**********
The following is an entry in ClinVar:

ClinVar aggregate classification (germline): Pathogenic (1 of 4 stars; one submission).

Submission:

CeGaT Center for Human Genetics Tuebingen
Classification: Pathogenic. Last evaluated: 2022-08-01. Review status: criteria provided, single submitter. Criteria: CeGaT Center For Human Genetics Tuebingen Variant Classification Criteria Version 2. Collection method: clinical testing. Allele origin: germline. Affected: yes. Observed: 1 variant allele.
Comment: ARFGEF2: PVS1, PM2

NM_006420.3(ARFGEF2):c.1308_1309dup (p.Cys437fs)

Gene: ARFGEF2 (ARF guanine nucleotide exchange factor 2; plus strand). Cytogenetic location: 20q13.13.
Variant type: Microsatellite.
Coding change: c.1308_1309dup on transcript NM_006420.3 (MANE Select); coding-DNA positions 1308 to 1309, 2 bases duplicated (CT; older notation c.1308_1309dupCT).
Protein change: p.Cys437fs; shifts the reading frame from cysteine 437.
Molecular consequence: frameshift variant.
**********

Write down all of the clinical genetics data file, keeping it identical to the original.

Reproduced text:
The following is an entry in ClinVar:

ClinVar aggregate classification (germline): Pathogenic (1 of 4 stars; one submission).

Submission:

CeGaT Center for Human Genetics Tuebingen
Classification: Pathogenic. Last evaluated: 2022-08-01. Review status: criteria provided, single submitter. Criteria: CeGaT Center For Human Genetics Tuebingen Variant Classification Criteria Version 2. Collection method: clinical testing. Allele origin: germline. Affected: yes. Observed: 1 variant allele.
Comment: ARFGEF2: PVS1, PM2

NM_006420.3(ARFGEF2):c.1308_1309dup (p.Cys437fs)

Gene: ARFGEF2 (ARF guanine nucleotide exchange factor 2; plus strand). Cytogenetic location: 20q13.13.
Variant type: Microsatellite.
Coding change: c.1308_1309dup on transcript NM_006420.3 (MANE Select); coding-DNA positions 1308 to 1309, 2 bases duplicated (CT; older notation c.1308_1309dupCT).
Protein change: p.Cys437fs; shifts the reading frame from cysteine 437.
Molecular consequence: frameshift variant.